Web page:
A big thumbs up to the Juneau Arts & Humanities Council for taking a risk and working with the Juneau Assembly and other cultural groups to transform downtown's old National Guard Armory into a temporary arts and culture center.
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The building, while less than perfect, isn't intended to take the place of a planned performing arts center, but it is a great start as a venue for plays, concerts, exhibits, dances, lectures and seminars.
The arts council has leased the armory from the city, which will continue to pay for the council's operating costs. The arts group will have to take care of bigger-ticket capital expenditures on its own. But Juneau's arts and cultural community is much better off with the transformed armory - a change made possible with the help of more than 70 community volunteers.
The arts and culture center will benefit the full spectrum of Juneau's cultural and performing arts community, from the Juneau-Douglas Little Theatre to the Alaska Folk Festival, Juneau Jazz and Classics, Perseverance Theatre, the Juneau Lyric Opera, the Juneau Symphony and the city's public radio stations, one of which plans to air five-minute cooking segments from the center.
The new arts center is a great transitional use for the old armory, and now downtown has another hub for its many and diverse culture outlets.
Thumbs up, also, to Gov. Sarah Palin for her decision to cancel Ketchikan's notorious Gravina Island bridge recently. For the past two years the massive project, with a price tag of almost $400 million, had become the focus of widespread ridicule on the national level as U.S. Rep. Don Young and U.S. Sen. Ted Stevens, both Alaska Republicans, shoehorned funding for it into a federal transportation bill.
The bottom line is that funding for the bridge simply isn't available and, even if it were, the project would, at very best, be a huge waste of federal tax dollars. It's good to have this issue put to rest by a governor who's making sound decisions based on reason rather than political favoritism.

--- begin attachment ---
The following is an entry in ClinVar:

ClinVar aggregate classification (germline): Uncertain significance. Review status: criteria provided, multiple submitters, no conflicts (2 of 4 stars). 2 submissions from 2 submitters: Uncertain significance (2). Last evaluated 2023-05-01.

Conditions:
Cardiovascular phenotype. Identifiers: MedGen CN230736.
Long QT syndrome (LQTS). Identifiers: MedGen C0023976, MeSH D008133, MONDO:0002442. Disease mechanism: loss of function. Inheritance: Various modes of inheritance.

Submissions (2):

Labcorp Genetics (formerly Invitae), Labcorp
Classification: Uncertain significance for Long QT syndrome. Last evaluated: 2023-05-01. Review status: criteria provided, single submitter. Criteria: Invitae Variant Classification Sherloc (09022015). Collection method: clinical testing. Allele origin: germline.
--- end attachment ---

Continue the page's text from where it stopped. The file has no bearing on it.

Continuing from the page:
Thumbs down to former Rep. Pete Kott, R-Eagle River, who, after his conviction on three federal counts of corruption, is asking the judge in his case to vacate the jury's guilty verdict or allow Kott a new trial.
What Kott and his attorney are asking of the judge in the case is based on arguments they made and which were denied by the judge during Kott's trial. If the judge vacates Kott's guilty verdict or agrees to a new trial, what would have been the purpose of the first trial?
C'mon Pete. You don't get a do-over just because you don't like the verdict that was rendered by a jury of your peers. You're no longer in the position of power and privilege that you once enjoyed, and it's time to accept responsibility for your illegal actions.
Thumbs down, also, to both sides in the negotiations involving the Kensington gold mine. Parties representing the mine and the Southeast Alaska Conservation Council have recently talked about holding open negotiations and what would have been "public report cards," which would demonstrate to the community what's being said at the table and under what terms. That isn't happening. Instead they're meeting behind closed doors.
So much for the open dialogue and transparent accountability the community had been expecting of these negotiations, which are so important to Juneau's economy.
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